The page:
The soda tax was repealed, but Cook County still has to find a way to fund the government | Bleader

The soda tax was repealed, but Cook County still has to find a way to fund the government

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Soda-tax-free Coke for all! Balanced government budgets for none!
  • Soda-tax-free Coke for all! Balanced government budgets for none!
In the wake of today's repeal of the Cook County soda tax, I'd like to give a shout-out to the Cook County Board commissioner who's been speaking the most sensibly on the issue of the county's need to pay its bills.

That would be Larry Suffredin, the pride and joy of Evanston. He was one of two commissioners who, in a 15-2 vote, decided against a repeal; the other was Jerry "Iceman" Butler.

So come on down, Larry, and get your prize—a two-liter bottle of Mountain Dew! Soon to be soda-tax free!

The debate all began last November when Cook County Board President Toni Preckwinkle twisted enough arms to round up the eight votes she needed to get the board to slap a penny-per-ounce tax on sweetened beverages sold in the county. The Illinois Retail Merchants Association delayed the tax's imposition with a lawsuit that ultimately failed. So it wasn't until August when I got to watch another rendition of one of my favorite moments: Local residents waking up to realize that while they were busy not paying attention, their government was up to no good.

In this case it was more like, Omigod, soda costs more! Gatorade, too?! That's an outrage!

Man, Chicagoans—and Cook Countians—are a trip. Torturing suspects in the basement of police departments? "Where's my remote control?" But tax their soda? "This is war!"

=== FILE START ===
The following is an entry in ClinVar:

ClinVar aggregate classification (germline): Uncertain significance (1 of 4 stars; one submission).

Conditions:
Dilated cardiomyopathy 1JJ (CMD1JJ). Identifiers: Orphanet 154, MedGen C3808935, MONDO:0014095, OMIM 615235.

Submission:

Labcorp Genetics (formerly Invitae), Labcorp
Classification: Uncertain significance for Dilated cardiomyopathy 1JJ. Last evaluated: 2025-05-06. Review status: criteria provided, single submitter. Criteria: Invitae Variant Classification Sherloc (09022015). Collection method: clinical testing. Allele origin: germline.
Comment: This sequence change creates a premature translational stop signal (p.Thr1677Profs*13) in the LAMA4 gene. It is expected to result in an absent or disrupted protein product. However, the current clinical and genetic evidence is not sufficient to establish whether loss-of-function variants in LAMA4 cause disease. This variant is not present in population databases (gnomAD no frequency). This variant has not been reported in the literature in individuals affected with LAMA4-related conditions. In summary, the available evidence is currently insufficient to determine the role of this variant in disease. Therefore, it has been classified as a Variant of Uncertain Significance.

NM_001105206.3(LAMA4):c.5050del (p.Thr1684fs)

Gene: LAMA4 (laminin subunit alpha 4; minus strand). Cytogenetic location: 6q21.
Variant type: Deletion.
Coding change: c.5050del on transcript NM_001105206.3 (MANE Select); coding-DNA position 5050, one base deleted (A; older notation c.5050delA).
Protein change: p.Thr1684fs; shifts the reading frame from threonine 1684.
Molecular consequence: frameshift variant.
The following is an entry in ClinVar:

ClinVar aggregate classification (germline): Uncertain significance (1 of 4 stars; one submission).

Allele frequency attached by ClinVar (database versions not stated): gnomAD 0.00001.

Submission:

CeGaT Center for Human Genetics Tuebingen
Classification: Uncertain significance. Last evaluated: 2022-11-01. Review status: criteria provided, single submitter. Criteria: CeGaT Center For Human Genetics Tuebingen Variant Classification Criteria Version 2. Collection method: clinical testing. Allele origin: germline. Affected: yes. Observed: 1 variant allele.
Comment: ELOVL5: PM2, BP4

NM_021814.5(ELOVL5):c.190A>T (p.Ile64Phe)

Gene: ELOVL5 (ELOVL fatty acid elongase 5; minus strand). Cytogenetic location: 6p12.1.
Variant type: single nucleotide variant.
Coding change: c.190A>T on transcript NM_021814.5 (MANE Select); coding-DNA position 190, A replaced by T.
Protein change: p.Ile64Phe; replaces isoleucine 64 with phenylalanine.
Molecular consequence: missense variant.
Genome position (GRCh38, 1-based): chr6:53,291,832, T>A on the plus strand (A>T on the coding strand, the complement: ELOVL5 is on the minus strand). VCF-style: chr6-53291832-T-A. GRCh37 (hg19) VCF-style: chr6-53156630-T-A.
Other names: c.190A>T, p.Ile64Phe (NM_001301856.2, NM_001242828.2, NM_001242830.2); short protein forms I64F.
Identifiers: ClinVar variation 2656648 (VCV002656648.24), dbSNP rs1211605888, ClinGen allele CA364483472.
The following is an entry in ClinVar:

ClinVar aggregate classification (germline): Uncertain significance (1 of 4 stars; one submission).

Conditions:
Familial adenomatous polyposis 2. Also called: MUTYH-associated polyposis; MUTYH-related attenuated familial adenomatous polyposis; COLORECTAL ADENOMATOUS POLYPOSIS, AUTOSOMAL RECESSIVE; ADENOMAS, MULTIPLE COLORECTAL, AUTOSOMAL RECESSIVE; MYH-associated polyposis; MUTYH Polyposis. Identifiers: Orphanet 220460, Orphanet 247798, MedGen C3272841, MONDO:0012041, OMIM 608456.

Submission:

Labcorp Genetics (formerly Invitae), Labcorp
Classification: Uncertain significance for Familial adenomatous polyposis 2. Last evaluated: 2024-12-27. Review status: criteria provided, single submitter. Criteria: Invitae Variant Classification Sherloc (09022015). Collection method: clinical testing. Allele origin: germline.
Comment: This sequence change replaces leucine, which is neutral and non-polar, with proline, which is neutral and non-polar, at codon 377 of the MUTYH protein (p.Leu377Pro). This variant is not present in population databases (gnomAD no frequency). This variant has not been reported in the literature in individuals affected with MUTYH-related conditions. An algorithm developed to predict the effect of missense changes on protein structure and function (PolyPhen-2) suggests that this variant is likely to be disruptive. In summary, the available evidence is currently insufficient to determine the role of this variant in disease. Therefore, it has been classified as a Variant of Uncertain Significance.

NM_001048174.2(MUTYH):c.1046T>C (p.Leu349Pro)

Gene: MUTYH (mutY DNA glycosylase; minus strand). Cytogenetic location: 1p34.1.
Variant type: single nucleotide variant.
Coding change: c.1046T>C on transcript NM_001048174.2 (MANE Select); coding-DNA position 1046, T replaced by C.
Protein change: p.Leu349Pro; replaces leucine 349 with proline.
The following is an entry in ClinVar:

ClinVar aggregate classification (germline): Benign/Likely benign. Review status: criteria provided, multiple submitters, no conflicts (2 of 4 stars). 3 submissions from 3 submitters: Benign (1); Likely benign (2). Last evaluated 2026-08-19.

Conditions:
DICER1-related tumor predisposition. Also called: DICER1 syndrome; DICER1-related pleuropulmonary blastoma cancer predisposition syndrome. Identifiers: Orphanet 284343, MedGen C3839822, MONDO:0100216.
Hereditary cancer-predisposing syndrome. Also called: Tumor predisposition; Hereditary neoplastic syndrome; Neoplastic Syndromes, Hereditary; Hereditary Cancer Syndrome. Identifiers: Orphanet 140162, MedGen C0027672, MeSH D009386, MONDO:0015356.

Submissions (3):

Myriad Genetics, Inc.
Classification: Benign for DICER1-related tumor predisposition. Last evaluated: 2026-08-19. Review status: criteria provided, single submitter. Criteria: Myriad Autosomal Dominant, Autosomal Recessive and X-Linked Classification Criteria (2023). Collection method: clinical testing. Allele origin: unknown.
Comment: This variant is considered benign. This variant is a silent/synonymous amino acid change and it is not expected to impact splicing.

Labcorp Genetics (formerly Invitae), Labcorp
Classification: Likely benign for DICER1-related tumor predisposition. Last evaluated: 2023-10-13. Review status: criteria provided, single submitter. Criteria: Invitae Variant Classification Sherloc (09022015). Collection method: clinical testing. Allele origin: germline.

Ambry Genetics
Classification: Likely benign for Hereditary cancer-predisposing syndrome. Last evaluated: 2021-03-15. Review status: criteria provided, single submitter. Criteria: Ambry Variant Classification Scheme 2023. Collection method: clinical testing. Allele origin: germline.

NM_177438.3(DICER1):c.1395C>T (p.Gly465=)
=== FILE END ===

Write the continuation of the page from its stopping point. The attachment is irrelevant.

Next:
I admit I'm all over the map on the soda tax. On the one hand, I realize it costs money to run courthouses, jails, hospitals, and other county operations.

So we've got to tax something.

On the other hand, why put the tax burden on the poor? It doesn't get much more regressive than a tax on sweetened beverages, which hits everyone the same no matter how much you make.

But we're apparently incapable of imposing a graduated income tax—with the added revenues helping to fund county operations. So we're stuck with the flat state income tax.

The state can't get it together to create a LaSalle Street transaction tax. And it's too cautious to legalize marijuana and tax that. Meanwhile the county's too chicken to raise property taxes. As much as I bitch and moan about paying them, I must concede the property tax is less regressive than a tax on beverages. So here we are—stuck with regressive taxes like soda.

Once she realized she'd ignited a Big Soda-abetted tax revolt, Preckwinkle changed the subject. She started talking about how the soda tax was really a public health initiative to get people to stop drinking sugary beverages.

But even voters in Cook County were smart enough to see through that spin. If the tax works and convinces people to stop buying unhealthy drinks, the tax yield would steadily fall—and in a matter of years the county would be again looking for money to fund government.

At Tuesday's hearing, Suffredin pointed out that the county—soda tax or no soda tax—has to find a sustainable way to pay its bills. But his colleagues didn't seem to want to hear it. With the primary season just around the bend, their main objective was to undo the tax before it threatened their reelection.

Sooner or later something's gotta give. Government will either go bankrupt—which seems to be Governor Rauner's plan—or we're going to have to find the will or courage to pass a more progressive tax.

The attitude of state, county, and city officials toward funding government reminds me of those Hollywood players who chose to ignore evidence that Harvey Weinstein allegedly was sexually abusing women.

Denial may enable us to avoid upsetting confrontations, but only for so long.

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